A US federal court in Connecticut affirmed Andre Flotron’s 2018 agreement to pay a fine of US $100,000 and submit to a one-year trading and registration ban to settle civil charges brought by the Commodity Futures Trading Commission that he engaged in spoofing-type trading activity from at least August 2008 through at least November 2013 involving precious metals futures contracts traded on the Commodity Exchange, Inc. In 2017, Mr. Flotron – a former metals trader with UBS – was indicted for conspiracy to defraud in connection with the same essential conduct. He was found not guilty of this charge by a jury in a federal court in Connecticut in April 2018. (Click here for details in the article “Former UBS Trader Found Not Guilty of Conspiracy to Defraud for Alleged Spoofing” in the April 29, 2018 edition of Bridging the Week.)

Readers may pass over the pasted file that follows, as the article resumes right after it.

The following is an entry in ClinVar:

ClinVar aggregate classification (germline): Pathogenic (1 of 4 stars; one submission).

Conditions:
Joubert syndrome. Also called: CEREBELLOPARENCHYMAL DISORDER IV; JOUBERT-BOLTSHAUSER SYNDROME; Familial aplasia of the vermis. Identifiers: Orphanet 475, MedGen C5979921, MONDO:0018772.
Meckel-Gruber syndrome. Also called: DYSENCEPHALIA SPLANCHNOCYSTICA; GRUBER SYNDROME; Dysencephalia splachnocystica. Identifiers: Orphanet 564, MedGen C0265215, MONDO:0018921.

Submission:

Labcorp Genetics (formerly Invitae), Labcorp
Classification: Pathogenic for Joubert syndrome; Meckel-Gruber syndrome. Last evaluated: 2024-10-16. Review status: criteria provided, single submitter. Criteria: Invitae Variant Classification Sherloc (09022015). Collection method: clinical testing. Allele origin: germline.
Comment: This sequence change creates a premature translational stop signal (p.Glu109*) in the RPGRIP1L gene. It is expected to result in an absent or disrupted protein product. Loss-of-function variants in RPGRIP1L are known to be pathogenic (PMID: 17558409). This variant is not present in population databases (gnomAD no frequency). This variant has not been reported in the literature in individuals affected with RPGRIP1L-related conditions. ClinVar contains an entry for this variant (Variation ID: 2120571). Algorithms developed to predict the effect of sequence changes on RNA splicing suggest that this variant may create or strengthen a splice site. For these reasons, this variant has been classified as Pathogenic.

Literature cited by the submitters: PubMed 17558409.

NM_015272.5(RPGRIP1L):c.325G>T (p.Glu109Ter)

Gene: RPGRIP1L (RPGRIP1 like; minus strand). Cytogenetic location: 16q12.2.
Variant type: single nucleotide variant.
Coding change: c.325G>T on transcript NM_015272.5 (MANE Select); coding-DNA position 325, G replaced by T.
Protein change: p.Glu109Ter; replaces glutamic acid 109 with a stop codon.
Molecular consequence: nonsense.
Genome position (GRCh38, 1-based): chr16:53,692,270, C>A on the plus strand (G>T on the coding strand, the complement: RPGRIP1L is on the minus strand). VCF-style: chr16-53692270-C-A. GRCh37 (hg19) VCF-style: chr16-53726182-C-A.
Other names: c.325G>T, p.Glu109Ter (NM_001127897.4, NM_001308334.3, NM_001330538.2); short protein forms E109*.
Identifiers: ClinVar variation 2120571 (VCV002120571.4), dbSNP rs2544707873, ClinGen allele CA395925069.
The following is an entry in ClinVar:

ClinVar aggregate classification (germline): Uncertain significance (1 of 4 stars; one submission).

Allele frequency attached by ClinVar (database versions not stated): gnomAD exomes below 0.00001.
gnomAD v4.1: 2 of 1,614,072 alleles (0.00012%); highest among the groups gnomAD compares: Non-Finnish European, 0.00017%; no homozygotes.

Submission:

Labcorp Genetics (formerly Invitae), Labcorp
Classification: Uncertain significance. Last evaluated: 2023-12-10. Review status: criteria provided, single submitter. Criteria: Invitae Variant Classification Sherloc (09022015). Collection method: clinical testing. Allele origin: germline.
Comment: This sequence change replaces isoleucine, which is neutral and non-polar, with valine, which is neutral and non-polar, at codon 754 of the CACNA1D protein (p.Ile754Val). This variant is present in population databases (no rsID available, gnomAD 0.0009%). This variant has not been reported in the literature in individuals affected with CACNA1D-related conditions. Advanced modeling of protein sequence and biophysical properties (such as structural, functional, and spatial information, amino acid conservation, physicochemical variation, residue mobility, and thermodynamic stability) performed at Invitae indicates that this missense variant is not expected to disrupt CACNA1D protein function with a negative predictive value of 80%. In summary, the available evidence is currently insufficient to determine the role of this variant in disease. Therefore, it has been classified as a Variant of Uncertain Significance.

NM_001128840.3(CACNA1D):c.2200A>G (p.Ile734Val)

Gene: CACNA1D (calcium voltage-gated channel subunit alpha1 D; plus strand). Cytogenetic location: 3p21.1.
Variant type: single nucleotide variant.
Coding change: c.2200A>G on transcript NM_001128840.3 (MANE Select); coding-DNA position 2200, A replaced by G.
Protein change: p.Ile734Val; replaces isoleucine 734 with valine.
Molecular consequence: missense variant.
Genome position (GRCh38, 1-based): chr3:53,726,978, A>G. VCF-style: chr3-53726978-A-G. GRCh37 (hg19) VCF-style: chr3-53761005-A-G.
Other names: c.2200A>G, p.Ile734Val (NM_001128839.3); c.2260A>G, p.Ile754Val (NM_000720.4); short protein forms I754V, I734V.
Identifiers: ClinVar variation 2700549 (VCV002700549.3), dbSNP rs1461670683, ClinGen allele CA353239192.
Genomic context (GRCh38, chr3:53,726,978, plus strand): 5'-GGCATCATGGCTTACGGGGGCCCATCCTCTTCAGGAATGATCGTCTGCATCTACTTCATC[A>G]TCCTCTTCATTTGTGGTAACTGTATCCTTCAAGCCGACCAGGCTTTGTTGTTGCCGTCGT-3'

Separately, last week, the US Chamber of Commerce, the Bank Policy Institute and the Securities Industry and Financial Markets Association filed a friend of the court brief in connection with the criminal case against James Vorley and Cedric Chanu brought in summer 2018 related to the defendants’ purported spoofing trading activities. The organizations claimed that charges against the defendants for wire fraud (and not spoofing) raised issues of concern to the business community, because they implied that orders entered without an intent of execution for any reason constituted fraudulent statements to the marketplace. According to the organizations, “[o]rders subject to execution and market risk cannot constitute false statements.” (Click here to access a copy of the relevant amicus brief.) Mr. Vorley and Mr. Chanu were named in criminal complaints filed in a US federal court in Chicago related to alleged spoofing trading activities on the Commodity Exchange, Inc. from at least December 2009 through November 2011. (Click here for details in the article “Alleged Spoofer Exonerated in Criminal Trial Agrees in Principle to CFTC Settlement; Two More Purported Spoofers Criminally Charged” in the August 5, 2018 edition of Bridging the Week.) FIA has also been granted permission to file an amicus brief in this matter, apparently intending to express views similar to the three organizations (click here for background).